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    Adding a new task using create action

    Up until now we have been using the Rails console to create a task. In this chapter we are going to learn how we can achieve the same using our application's UI.


    These are the basic requirements of this feature:

    • A form component which contains a title field and a submit button.

    The picture below depicts how this feature will appear after it is implemented. Note that in the picture, create form also has a field to select the assigned user. We will only be adding the title field for now because we haven't yet created a user.

    We will add the select field once we are through with user creation.

    Adding a task using create action feature

    Technical design

    To implement this feature, we need to introduce the following changes:

    On the backend

    • Add a create action in TasksController which will handle the POST request from frontend side with task params. Create action will contain the logic to create a task and respond with a valid JSON message.

    • Add a create route for RESTful tasks resources which will route POST request to the create action in the TasksController.

    On the frontend

    • Add a POST request API in the tasks API collection for task creation.

    • Add a TaskForm component which will contain Input and Button components for title field and submit button respectively.

    • Add a CreateTask component which will contain the TaskForm and logic to submit the form once submit button inside the TaskForm is clicked.

    • Create a handleSubmit function inside CreateTask which will be called when the form is submitted. This function will pass the task params as API payload and make a POST request using the POST request API.

    • Add a route in App component to render the CreateTask component.

    Implementing create action

    We will now add create action in the TasksController.

    Here, we need to implement the creation of a task in a way that if the record creation is successful a 200 response code with a relevant notice is returned, and if the record creation fails, a 422 response code with the error message is returned.

    Open /app/controllers/tasks_controller.rb and modify the code as shown below:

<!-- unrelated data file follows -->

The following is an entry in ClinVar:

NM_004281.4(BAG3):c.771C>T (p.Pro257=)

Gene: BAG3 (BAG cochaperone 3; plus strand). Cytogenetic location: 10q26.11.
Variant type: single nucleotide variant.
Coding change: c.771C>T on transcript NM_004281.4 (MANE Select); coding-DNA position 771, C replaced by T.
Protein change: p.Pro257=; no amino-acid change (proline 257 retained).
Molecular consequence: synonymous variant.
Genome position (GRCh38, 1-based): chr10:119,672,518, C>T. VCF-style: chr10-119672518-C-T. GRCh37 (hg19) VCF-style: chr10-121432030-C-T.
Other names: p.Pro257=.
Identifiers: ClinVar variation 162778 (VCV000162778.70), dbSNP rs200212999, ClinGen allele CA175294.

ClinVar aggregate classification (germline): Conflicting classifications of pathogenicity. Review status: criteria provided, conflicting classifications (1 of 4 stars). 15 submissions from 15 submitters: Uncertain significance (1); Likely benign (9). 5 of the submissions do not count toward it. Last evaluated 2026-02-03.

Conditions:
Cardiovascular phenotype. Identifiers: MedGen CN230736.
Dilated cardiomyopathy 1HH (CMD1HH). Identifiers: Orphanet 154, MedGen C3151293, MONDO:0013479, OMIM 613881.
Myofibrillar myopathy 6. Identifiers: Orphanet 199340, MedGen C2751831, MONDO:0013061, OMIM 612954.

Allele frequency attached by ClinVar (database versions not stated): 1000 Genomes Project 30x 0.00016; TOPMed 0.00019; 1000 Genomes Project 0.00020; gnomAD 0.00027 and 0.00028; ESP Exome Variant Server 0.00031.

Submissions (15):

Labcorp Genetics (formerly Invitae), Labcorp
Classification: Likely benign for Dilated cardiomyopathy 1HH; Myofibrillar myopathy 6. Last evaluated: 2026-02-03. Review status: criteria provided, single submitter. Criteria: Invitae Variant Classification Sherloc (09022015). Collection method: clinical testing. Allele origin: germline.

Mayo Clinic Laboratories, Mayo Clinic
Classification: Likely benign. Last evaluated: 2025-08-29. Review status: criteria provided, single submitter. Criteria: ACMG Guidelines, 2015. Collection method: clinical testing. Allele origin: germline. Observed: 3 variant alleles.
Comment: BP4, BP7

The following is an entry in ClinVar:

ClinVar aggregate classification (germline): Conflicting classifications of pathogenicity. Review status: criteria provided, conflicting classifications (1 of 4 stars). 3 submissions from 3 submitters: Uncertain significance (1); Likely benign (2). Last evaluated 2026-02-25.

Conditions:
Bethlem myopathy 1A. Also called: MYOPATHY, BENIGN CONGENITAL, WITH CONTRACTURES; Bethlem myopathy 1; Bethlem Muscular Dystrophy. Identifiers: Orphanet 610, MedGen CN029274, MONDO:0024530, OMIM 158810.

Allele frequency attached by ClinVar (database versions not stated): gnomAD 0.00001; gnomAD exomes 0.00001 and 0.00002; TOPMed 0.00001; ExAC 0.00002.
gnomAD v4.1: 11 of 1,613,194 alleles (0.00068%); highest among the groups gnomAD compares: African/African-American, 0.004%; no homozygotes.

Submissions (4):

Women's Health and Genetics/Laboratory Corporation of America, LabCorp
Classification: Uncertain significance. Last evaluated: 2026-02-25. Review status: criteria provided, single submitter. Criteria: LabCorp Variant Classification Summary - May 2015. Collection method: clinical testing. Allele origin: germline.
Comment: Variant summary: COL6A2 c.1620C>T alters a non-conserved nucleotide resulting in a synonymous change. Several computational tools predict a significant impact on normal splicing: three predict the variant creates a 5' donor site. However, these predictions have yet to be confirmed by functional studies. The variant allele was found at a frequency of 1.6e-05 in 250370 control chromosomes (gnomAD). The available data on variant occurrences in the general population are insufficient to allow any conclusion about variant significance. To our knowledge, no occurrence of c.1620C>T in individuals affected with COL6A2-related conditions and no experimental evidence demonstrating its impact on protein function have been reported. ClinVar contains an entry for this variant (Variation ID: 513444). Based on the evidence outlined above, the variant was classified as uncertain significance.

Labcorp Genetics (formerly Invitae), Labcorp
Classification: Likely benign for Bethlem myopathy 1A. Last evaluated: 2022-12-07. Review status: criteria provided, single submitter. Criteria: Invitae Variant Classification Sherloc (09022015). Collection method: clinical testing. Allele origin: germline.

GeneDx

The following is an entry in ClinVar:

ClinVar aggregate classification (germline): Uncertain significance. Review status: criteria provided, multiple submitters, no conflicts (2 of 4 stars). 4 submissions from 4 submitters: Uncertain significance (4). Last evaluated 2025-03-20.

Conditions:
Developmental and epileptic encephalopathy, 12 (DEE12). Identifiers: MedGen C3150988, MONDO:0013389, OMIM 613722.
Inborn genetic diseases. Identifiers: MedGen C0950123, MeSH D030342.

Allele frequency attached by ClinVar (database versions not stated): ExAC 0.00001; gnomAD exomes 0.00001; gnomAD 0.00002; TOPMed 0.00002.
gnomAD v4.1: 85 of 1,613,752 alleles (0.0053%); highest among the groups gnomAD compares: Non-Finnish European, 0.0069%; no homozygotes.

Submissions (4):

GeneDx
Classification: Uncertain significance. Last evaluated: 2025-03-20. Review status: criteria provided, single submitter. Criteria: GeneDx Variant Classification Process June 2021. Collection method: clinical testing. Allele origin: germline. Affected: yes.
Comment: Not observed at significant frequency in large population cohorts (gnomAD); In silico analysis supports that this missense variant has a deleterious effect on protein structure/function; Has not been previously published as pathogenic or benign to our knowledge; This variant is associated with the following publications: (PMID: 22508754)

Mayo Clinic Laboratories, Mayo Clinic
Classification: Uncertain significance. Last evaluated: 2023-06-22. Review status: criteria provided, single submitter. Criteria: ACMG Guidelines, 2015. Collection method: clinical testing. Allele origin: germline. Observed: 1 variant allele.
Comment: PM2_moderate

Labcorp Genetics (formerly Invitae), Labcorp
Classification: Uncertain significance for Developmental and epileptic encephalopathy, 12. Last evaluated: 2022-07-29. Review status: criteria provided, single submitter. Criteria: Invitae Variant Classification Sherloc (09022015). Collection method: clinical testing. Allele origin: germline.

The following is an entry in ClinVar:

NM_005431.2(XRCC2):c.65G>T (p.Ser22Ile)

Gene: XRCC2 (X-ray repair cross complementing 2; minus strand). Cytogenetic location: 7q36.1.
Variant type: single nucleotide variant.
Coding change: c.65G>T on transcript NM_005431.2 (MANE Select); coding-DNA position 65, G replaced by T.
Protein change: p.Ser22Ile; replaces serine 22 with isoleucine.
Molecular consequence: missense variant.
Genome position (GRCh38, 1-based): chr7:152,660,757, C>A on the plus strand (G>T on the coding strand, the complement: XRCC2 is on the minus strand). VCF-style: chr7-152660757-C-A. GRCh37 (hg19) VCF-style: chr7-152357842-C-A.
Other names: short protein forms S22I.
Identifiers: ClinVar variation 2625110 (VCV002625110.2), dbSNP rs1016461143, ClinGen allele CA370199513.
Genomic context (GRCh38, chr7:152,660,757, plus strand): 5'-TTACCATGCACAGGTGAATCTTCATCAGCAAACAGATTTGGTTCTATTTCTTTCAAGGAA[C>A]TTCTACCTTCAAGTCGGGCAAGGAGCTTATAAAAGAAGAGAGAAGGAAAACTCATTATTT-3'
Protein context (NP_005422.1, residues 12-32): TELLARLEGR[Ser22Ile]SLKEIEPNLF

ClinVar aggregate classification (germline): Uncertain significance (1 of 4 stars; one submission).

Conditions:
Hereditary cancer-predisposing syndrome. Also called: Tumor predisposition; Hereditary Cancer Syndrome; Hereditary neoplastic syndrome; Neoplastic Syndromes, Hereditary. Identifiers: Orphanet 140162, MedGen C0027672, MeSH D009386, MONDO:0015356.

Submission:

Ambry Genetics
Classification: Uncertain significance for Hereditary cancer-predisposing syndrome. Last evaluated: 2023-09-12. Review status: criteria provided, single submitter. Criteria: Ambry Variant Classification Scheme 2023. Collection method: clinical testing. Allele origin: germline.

1class TasksController < ApplicationController
    3  def index
    4   tasks = Task.all
    5   render status: :ok, json: { tasks: tasks }
    6  end
    8  def create
    9    task =
    10    if
    11      render status: :ok, json: { notice: 'Task was successfully created' }
    12    else
    13      errors = task.errors.full_messages.to_sentence
    14      render status: :unprocessable_entity, json: { error: errors  }
    15    end
    16  end
    18  private
    20    def task_params
    21      params.require(:task).permit(:title)
    22    end

    In the above code, you can see that we have used errors, full_messages, and to_sentence helpers.

    The errors helper method provides us all the errors that might've occurred while performing any ActiveRecord operation on a particular object.

    Whenever such an error occurs, it can be accessed like any other attribute of the object. For example, in the above code we are accessing it using task.errors.

    Calling task.errors will return an error object which is an instance of ActiveRecord::Errors. Thus we can make use of the public instance methods which come as part of this class to format the errors in our desired manner.

    There is a method called full_messages, which will provide us the full error messages in an array.

    We used the to_sentence helper to convert the array of errors returned from errors.full_messages to a comma-separated sentence where the last element is joined by the connector word, which by default is and.

    Singular vs plural naming conventions

    Let's take a look at the create action and see if there are any naming issues. Take some time to think about .